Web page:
Instructor: SQL stands for Structured Query Language. It's a language we use to communicate with relational databases. Relational database is the idea of storing data in tables that contain rows and columns.
For example, if you think of Microsoft Excel, within Excel we have columns and we have rows. Tables are referred to as relations, columns are referred to as attributes, and each row is referred to as a record or tuple.
Some popular relational databases you've probably heard of are Microsoft SQL Server, Oracle database, MySQL, and Postgres. These are popular choice because relational databases help developers and database admins easily categorize and store data that can be queried for exact data sets.
They're usually easy to set up and new tables can be created without needing to modify existing applications. They also provide accurate data, because it's stored only once unless designed not to.
SQL is flexible and dynamic, meaning tables and lots of data can be meshed together for one returning result and has great security practices if they are utilized. This course is designed for beginners and those who have heard of SQL but just have not had the chance to get their hands dirty with it.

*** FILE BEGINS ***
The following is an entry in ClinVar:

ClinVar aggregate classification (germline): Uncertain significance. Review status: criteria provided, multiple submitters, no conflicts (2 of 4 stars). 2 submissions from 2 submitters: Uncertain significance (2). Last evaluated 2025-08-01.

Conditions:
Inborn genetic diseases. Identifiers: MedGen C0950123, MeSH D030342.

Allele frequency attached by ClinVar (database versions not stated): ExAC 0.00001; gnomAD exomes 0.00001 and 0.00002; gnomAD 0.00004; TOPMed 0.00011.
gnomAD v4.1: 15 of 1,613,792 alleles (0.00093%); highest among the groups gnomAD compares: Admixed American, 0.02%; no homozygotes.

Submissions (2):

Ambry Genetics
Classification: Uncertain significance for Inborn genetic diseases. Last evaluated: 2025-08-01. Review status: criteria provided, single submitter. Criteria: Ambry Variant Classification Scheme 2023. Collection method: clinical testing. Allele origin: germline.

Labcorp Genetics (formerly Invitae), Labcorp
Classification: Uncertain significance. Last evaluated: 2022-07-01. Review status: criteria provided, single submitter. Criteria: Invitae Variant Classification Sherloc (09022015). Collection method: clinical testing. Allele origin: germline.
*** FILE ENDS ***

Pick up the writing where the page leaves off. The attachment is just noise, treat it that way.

Some of the takeaways I want you to have after going through this course is the ability to at least read from, write to, delete from, create and update rows, columns, and tables.
We'll be using Postgres throughout this course as the database we'll run our SQL queries against. You'll find as you're working on the databases, like the ones I mentioned, don't exactly have the same types, built-in functions, errors, and other miscellaneous items. Everything that works within this course might not be 100 percent in other relational databases, but it will get you really close.
Core commands like update, select, delete, and create are pretty universal between them, there are just a few subtle differences throughout each. After watching each lesson, be sure to check out the notes of the video. I'm posting links to various DB docs on the lesson topic so that you can dive more into them. I mentioned that this course is using Postgres for each lesson.
If you're on a Mac it can be easily installed through the package manager Homebrew. I'll link in the video notes how to install Homebrew if you don't have it. Once it's in there, all you need to do is go to your terminal and run brew install Postgres. If you're on Windows download the interactive installer from the Postgres docs.
This installer is pretty straightforward and will get you up and running quickly. You'll know that everything was installed correctly when you type psql Postgres in your terminal and you connect to your local database.